No meal, not even breakfast, truly satisfies the Bhutanese without a rip roaring spicy hot oily pot of ema datshi. The recipe for ema (chili) datshi (cheese) varies. Every region, even every household within each region, has its own interpretation.
Red Chilies (jalapenos are a good substitute if Bhutanese chilies aren’t available)
Butter Or Oil
Place the chilies, butter and a little water in a pot. Keep seeds in if you like it hot. Garlic is optional. Boil then simmer covered over a low heat until softened. It’s important not to overcook Add the cheese toward the end. Chopped scallions are also often added at the end. Other ingredients such as boiled potatoes (kewa datshi), mushrooms, tomatoes, green beans, spinach, wild asparagus, even orchid flowers are commonly added to the basic ema datshi recipe depending on taste and availability. You can play with the proportions to create more or less “gravy.” Thinner gravy is more popular in east Bhutan while a thicker sauce is common in the west. Either way it is served with rice.
We spent much of our time living in purpose-built camps around the country. We were fortunate to have a skilled team of cooks whose inter-kitchen competition pressed them to continually outdo themselves. One freezing cold day I watched the head cook wade out into the rushing river beside our camp to fetch dinner. A product of the Himalayan river system coursing through Bhutan, riverweed is an abundant and nutritious option for villagers. It is similar to seaweed but not salty. The weeds are available year round, collected from riverbeds and rolled into flat patties (about the size of a cow pie) then dried in the sun for four to five days. Dried riverweed can be kept through a season and reconstituted whenever needed. The dried cake is soaked in cold water for half an hour or until softened. It’s important to thoroughly remove all sand and sediment by placing in a sieve and rinsing for a good long time. Otherwise, it can be a gritty experience.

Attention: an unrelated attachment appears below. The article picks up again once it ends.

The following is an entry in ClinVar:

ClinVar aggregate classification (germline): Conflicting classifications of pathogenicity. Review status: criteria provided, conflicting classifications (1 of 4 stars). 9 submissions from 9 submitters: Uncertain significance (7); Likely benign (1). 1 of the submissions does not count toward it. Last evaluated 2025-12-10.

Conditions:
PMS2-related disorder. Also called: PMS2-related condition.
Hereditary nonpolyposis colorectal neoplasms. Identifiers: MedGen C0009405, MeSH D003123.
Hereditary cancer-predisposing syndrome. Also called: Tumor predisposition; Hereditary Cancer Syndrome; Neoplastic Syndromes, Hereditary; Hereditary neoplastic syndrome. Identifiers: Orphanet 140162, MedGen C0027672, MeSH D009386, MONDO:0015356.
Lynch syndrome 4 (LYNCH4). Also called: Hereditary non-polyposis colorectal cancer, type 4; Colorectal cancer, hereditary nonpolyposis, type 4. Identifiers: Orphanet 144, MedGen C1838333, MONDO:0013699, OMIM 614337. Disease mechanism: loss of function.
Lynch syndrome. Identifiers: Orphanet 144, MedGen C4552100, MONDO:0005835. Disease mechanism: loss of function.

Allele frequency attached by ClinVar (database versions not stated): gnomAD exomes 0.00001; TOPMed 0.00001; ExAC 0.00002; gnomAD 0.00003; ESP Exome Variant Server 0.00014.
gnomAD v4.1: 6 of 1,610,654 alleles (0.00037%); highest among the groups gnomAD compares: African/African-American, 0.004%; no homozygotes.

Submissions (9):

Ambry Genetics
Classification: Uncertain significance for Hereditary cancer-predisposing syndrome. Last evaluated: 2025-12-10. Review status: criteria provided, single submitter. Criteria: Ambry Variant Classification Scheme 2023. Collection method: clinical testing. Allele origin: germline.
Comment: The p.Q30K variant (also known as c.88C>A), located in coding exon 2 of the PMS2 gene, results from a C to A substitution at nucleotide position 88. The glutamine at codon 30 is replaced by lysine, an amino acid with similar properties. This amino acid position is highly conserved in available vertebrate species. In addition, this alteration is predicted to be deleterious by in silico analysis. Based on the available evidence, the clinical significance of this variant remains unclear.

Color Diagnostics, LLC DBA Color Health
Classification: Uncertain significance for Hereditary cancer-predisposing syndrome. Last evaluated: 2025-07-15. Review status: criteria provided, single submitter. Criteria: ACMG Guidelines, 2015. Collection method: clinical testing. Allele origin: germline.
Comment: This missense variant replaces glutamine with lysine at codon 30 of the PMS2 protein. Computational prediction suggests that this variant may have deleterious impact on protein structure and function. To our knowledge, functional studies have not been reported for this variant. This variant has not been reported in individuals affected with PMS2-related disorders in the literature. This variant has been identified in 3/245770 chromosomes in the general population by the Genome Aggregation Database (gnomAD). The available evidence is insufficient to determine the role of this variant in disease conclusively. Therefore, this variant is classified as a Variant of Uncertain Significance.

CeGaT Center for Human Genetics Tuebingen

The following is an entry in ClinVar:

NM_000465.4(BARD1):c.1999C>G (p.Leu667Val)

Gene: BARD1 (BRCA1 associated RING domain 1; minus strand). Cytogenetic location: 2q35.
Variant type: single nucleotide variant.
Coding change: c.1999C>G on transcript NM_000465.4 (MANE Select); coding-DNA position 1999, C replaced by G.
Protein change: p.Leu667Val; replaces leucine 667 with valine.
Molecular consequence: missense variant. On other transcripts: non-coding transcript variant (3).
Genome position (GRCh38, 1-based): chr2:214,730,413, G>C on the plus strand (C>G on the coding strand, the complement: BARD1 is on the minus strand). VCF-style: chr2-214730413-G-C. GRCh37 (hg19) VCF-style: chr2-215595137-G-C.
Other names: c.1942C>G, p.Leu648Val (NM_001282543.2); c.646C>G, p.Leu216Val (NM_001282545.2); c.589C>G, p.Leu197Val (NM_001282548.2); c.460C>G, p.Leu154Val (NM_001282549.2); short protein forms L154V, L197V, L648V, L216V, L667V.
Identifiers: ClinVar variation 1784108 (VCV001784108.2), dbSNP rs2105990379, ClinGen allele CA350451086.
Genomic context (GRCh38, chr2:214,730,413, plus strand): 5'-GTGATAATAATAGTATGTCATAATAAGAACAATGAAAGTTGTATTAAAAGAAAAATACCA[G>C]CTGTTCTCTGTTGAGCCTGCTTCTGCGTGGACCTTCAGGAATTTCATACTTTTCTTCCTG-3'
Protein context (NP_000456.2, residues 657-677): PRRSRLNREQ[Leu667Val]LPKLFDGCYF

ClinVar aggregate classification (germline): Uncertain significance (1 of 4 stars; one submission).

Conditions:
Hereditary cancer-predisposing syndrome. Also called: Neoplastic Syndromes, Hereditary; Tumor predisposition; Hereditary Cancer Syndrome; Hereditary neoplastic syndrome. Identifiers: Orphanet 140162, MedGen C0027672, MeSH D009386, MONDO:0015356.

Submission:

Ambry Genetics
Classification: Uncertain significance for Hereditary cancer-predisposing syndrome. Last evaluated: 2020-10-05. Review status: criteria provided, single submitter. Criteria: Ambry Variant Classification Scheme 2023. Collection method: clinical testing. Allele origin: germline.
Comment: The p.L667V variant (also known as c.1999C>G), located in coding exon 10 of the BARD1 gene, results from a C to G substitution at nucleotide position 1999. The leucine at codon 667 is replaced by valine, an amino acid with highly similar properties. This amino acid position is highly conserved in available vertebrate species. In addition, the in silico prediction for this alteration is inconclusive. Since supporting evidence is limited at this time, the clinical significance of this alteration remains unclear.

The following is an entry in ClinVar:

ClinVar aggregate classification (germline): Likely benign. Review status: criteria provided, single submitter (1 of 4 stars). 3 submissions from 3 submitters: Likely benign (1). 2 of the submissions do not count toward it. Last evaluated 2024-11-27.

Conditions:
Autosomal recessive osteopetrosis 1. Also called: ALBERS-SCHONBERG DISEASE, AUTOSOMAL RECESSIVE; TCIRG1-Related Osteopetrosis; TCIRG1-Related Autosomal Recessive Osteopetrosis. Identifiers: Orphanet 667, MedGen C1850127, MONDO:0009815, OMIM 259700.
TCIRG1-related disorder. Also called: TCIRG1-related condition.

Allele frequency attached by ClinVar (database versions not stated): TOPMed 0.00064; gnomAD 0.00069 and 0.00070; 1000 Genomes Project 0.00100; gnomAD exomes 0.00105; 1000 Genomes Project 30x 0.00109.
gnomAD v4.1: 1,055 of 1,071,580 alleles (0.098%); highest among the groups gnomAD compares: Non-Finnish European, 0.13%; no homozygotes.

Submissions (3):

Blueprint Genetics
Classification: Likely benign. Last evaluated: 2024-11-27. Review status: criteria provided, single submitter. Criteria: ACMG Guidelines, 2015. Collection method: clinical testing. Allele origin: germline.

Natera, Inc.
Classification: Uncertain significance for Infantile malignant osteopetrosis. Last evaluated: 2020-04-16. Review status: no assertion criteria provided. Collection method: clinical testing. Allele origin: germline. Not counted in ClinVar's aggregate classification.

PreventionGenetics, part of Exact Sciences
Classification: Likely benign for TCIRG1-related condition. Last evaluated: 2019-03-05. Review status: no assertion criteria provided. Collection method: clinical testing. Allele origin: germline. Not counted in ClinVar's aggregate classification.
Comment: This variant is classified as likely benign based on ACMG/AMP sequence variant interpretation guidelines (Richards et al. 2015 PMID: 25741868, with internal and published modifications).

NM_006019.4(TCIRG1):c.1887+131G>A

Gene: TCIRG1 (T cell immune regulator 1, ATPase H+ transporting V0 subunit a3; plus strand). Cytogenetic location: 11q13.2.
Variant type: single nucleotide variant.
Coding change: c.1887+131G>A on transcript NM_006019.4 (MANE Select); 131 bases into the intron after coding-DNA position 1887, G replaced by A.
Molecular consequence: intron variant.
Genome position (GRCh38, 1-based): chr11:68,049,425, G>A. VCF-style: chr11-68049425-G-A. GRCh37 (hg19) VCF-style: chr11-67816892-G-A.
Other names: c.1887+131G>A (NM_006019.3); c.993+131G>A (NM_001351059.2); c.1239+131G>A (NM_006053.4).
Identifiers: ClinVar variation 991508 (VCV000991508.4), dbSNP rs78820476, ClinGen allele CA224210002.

3 cakes of riverweed (approx 250 grams each)
Processed or fermented cheese
10 ml. vegetable oil or butter
Boil the whole tomato for ten minutes until the skin comes loose. Peel then chop the flesh. Put half a liter of water in a soup pot. Add salt, chopped tomato, and oil. Add half a liter of water and boil for 15 to 20 minutes
Add riverweed cakes and boil further for 10 minutes then simmer for 10 minutes. If using fermented cheese add with the riverweed. If using processed cheese add at the end and simmer for 3 minutes. Serve and enjoy.
This recipe is easily prepared even in the west, there are no special
2 Tbsp. chili powder
1 Tbsp. turmeric
2 Tbsp. garlic finely minced
1 Tbsp. onion finely minced
2 Tbsp. ground dhal powder or corn meal